Francis P. Sempa

Francis P. Sempa is the author of Geopolitics: From the Cold War to the 21st Century; America’s Global Role: Essays and Reviews on National Security, Geopolitics, and War; and Somewhere in France, Somewhere in Germany: A Combat Soldier’s Journey through the Second World War. He is a contributor to Population Decline and the Remaking of Great Power Politics and The Conduct of American Foreign Policy Debated. He has also written introductions to four books on U.S. foreign policy.

His articles and book reviews on historical and foreign policy topics have appeared in Orbis, the University Bookman, Joint Force Quarterly, The Diplomat, American Diplomacy, the Asian Review of Books, Strategic Review, National Review, Presidential Studies Quarterly, Human Rights Review, the Claremont Review of Books, the Washington Times, the South China Morning Post, the International Social Science Review, Caixin Online, and Real Clear History

He is an Assistant United States Attorney for the Middle District of Pennsylvania, adjunct professor of political science at Wilkes University, and a former contributing editor to American Diplomacy.

[The views reported in Mr. Sempa's reviews are those of the reviewer and not those of the U.S. government.]

Book Reviews by Francis P. Sempa

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J. D. Dickey’s new book Rising in Flames could be subtitled A Politically Correct Guide to Sherman’s March. It is equal parts social history and military history.

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Statesmen . . . should be judged not by the purity of their ideals and intentions, but by the consequences of their actions and policies.”

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“reaffirms the reality of international politics that no resolution is ever permanent; no victory is ever final.”

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In 1947 in the journal Foreign Affairs, George F.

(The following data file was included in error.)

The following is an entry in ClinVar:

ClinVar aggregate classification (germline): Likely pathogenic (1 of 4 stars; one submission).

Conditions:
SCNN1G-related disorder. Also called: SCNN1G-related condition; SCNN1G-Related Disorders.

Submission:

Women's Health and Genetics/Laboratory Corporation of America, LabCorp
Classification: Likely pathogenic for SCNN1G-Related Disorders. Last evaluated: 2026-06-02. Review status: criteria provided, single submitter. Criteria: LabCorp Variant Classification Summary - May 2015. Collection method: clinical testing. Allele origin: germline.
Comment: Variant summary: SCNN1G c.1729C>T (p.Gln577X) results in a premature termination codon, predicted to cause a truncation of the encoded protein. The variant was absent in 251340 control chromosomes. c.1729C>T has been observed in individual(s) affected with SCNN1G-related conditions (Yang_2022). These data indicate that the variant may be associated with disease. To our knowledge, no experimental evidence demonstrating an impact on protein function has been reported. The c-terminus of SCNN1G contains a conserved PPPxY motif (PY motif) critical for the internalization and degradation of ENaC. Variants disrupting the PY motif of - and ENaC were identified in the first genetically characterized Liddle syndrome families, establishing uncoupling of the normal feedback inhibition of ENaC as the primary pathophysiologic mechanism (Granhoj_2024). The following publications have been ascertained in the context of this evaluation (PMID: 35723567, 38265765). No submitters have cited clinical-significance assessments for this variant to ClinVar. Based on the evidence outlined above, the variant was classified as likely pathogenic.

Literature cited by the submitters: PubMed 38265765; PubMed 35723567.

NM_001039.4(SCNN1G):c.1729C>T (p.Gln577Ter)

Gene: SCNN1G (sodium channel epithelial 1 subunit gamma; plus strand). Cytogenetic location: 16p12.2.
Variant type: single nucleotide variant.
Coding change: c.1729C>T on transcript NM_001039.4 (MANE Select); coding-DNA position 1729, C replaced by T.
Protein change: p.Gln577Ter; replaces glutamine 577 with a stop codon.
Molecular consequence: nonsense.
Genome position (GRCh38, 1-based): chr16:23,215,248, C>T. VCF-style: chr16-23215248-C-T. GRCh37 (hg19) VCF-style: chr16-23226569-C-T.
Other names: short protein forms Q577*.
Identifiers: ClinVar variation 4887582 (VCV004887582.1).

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The Allied landings on the Normandy beaches in France on June 6, 1944, and the immediate struggle beyond the Normandy beachhead during World War II hold a special place in American history.

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Although Jonah Goldberg’s Suicide of the West borrows its title from James Burnham’s 1964 classic, it has more in common with Burnham’s The Managerial Revolution (1941), The M

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A few years after Al Qaeda’s September 11, 2001, attacks on the United States, Norman Podhoretz wrote a book entitled World War IV in which he traced the origins of the West’s conflict wit

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“The Kremlinologist is part biography, part Cold War history, and a fitting tribute by his daughters to a consequential American diplomat.”

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“Discrimination and Disparities demonstrates once again that Sowell is one of America’s and the world’s great public intellectuals.”

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Early in his new book about the late Supreme Court Justice Antonin Scalia, University of California law and politics professor Richard L.

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The German political geographer Friedrich Ratzel held that “great statesmen have never lacked a feeling for geography.” “When one speaks of a healthy political instinct,” he wrote, “one usually mea

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In late August 1949, the Soviet Union detonated an atomic bomb in northeast Kazakhstan. In an instant, America’s nuclear monopoly was gone and a new element was added to the Cold War.

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Historians and academics always face the challenge of balancing biography with what T. S. Eliot called “those vast impersonal forces” that hold us in their grip and shape history.